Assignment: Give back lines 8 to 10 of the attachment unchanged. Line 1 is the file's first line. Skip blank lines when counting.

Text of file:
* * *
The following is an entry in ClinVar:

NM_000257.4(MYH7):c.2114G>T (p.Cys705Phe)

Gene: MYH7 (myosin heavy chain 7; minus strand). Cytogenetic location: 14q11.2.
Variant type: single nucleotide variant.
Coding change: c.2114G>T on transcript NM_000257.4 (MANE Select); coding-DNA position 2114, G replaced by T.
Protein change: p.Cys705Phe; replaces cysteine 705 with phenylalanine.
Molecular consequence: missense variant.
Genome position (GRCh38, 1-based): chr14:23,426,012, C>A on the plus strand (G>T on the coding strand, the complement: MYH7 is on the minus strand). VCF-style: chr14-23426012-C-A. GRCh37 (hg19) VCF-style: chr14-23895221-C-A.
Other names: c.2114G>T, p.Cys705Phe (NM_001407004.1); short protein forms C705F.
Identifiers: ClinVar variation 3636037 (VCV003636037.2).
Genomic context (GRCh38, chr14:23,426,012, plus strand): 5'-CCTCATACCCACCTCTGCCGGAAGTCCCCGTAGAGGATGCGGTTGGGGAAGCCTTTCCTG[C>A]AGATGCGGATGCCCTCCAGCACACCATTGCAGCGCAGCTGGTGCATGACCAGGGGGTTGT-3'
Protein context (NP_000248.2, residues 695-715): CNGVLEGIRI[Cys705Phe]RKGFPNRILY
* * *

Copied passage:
Genome position (GRCh38, 1-based): chr14:23,426,012, C>A on the plus strand (G>T on the coding strand, the complement: MYH7 is on the minus strand). VCF-style: chr14-23426012-C-A. GRCh37 (hg19) VCF-style: chr14-23895221-C-A.
Other names: c.2114G>T, p.Cys705Phe (NM_001407004.1); short protein forms C705F.
Identifiers: ClinVar variation 3636037 (VCV003636037.2).